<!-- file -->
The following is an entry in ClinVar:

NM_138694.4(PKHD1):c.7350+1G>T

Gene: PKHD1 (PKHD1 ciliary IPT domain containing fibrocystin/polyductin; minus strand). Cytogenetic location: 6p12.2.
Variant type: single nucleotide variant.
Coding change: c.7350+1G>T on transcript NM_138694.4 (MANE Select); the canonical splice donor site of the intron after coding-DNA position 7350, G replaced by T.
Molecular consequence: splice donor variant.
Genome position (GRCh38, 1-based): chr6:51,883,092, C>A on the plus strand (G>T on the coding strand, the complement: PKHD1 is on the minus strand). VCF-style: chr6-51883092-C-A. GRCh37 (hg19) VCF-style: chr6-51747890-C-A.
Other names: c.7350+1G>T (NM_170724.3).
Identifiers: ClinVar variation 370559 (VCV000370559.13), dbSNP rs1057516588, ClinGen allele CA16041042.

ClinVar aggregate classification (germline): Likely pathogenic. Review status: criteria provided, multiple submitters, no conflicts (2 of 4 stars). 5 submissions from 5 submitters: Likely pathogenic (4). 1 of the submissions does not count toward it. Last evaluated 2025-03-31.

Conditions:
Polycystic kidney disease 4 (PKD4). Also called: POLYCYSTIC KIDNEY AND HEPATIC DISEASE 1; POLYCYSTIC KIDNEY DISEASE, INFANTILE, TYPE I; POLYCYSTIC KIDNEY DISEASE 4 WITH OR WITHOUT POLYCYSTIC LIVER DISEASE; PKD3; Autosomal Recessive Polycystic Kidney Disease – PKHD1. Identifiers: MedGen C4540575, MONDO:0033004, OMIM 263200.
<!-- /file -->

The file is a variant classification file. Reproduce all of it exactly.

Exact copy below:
The following is an entry in ClinVar:

NM_138694.4(PKHD1):c.7350+1G>T

Gene: PKHD1 (PKHD1 ciliary IPT domain containing fibrocystin/polyductin; minus strand). Cytogenetic location: 6p12.2.
Variant type: single nucleotide variant.
Coding change: c.7350+1G>T on transcript NM_138694.4 (MANE Select); the canonical splice donor site of the intron after coding-DNA position 7350, G replaced by T.
Molecular consequence: splice donor variant.
Genome position (GRCh38, 1-based): chr6:51,883,092, C>A on the plus strand (G>T on the coding strand, the complement: PKHD1 is on the minus strand). VCF-style: chr6-51883092-C-A. GRCh37 (hg19) VCF-style: chr6-51747890-C-A.
Other names: c.7350+1G>T (NM_170724.3).
Identifiers: ClinVar variation 370559 (VCV000370559.13), dbSNP rs1057516588, ClinGen allele CA16041042.

ClinVar aggregate classification (germline): Likely pathogenic. Review status: criteria provided, multiple submitters, no conflicts (2 of 4 stars). 5 submissions from 5 submitters: Likely pathogenic (4). 1 of the submissions does not count toward it. Last evaluated 2025-03-31.

Conditions:
Polycystic kidney disease 4 (PKD4). Also called: POLYCYSTIC KIDNEY AND HEPATIC DISEASE 1; POLYCYSTIC KIDNEY DISEASE, INFANTILE, TYPE I; POLYCYSTIC KIDNEY DISEASE 4 WITH OR WITHOUT POLYCYSTIC LIVER DISEASE; PKD3; Autosomal Recessive Polycystic Kidney Disease – PKHD1. Identifiers: MedGen C4540575, MONDO:0033004, OMIM 263200.